The Chesapeake Bay gave Kelley Phillips Cox a childhood of unlocked doors and bare feet. As a young girl growing up on Tilghman Island, it enveloped her in a tight community where the men hunted Chesapeake seafood and the women gathered to pick the Bay’s famous crabs. It introduced her to the sensation of mud under her feet, the thrill of seeing a crab skitter away, the marvel of watching a peeler crab shed for the first time. It inspired her to become a marine biologist, earn her captain’s license and commit herself to restoring the Bay’s waters and preserving her island’s heritage.

But the Chesapeake also took. In 1979, it took her father, beloved waterman Garland Phillips. He and four other family members perished during an ice storm while netting for rockfish. In the 1980s and 1990s, it took away livelihoods, as diseases depleted the Bay’s once-bounteous oyster beds. And in 2003, Tropical Storm Isabel destroyed her dock.

Yet Cox never turned her back on the Bay. Instead, she recommitted herself to sharing her up-close-and-personal experiences with the Chesapeake and its critters with the wider world. In 2005, she and her husband, Capt. Jerry Cox, decided to transform their property on Chicken Point Road into a small environmental center.

Over the last seven years, thousands of children have visited, sticking their hands in white tanks to touch horseshoe crabs and muddy oysters. Inside the small center, Cox has thoughtful exhibits about what happens to trash when it gets in the water, as well as tanks filled with fish and turtles. At the end of her small dock, she keeps several cages of oysters to show visitors. Her center’s Fishmobile — a refurbished Bookmobile filled with aquarium tanks — is parked on the small lot, ready to take the animals to schools and other places that can’t easily send students to Tilghman.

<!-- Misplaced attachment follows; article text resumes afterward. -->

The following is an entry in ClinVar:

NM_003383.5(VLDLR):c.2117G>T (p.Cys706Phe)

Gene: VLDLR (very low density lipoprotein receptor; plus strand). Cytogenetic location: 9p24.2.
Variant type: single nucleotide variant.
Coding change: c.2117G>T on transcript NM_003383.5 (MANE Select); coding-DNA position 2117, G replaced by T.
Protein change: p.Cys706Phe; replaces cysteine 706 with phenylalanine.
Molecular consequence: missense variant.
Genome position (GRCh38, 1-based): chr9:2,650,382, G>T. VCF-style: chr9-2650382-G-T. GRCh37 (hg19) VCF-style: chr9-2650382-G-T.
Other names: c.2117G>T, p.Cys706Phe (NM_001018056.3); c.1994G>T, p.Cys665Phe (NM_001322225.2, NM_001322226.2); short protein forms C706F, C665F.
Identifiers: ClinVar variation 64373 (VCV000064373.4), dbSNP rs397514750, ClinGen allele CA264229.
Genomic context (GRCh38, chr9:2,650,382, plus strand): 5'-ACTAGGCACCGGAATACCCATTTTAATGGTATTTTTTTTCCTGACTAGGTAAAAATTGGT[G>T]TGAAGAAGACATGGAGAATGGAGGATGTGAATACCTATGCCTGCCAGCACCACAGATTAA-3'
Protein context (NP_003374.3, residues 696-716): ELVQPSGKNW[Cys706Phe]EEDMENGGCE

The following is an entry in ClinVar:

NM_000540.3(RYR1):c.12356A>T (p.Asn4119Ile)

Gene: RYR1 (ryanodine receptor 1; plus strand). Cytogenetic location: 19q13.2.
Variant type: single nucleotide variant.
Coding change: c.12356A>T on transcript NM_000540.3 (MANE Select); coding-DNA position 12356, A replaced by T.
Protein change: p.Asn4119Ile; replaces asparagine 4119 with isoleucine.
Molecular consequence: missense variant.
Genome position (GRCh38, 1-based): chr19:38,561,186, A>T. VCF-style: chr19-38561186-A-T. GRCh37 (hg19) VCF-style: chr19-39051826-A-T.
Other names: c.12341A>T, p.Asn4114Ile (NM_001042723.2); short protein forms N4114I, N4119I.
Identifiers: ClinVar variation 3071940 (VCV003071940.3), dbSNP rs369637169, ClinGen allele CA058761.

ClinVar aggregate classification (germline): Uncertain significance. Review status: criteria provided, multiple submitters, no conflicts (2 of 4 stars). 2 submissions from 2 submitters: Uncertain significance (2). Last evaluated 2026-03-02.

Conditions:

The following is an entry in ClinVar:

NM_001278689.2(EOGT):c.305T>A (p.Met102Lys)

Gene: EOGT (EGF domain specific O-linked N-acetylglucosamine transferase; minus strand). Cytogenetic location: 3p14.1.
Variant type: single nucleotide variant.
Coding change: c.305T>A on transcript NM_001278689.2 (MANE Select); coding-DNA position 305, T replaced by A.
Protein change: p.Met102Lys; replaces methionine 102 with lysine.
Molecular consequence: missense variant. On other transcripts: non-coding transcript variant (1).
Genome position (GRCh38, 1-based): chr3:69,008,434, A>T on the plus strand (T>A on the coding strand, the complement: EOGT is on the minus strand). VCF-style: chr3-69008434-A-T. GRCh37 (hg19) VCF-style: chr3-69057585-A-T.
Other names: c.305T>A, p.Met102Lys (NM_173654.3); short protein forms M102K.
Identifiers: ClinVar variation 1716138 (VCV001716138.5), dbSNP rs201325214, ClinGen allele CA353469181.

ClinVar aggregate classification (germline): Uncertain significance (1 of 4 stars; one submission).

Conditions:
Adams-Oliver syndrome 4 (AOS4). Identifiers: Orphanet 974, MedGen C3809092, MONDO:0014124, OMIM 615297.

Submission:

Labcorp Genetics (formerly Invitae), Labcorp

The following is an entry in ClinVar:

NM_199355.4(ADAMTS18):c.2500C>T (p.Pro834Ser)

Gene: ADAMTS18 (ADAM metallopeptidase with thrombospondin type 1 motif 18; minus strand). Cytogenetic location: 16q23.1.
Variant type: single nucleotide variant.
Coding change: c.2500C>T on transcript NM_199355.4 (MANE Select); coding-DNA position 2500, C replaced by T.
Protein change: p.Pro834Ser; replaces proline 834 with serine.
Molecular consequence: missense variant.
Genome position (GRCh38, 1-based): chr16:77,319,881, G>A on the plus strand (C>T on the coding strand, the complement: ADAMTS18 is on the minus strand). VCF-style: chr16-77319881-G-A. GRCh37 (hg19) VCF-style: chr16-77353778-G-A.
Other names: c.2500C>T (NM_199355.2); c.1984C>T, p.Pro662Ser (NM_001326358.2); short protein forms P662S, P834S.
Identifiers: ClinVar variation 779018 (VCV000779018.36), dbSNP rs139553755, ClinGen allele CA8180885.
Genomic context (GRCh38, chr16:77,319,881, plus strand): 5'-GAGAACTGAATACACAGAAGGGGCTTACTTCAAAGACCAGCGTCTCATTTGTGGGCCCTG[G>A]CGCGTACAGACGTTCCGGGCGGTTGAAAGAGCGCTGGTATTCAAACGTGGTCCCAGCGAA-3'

She also makes arrangements for children to meet watermen, board their boats and learn firsthand about the animals they catch. Her fans include locals as well as the educators at the National Aquarium, who visit frequently from Baltimore with inner city kids who have often never held a crab or oyster.

“We’re trying to get the kids out on the water, which is something we can’t do — even though we’re the National Aquarium,” said Maria Madero, an aquarium education specialist. “Kelley has a lot of resources and connections that we just don’t have. It’s fantastic as an educator to take a step back and watch these kids do things they would never be able to do without coming here.”

Now, Cox has the chance to share her exhibits with a much wider audience, and in the process help keep alive the heritage of her beloved island home. The Phillips Wharf Environmental Center is in negotiations to buy the Harrison Oyster House at the foot of Knapps Narrows Bridge, the gateway to the small Eastern Shore island.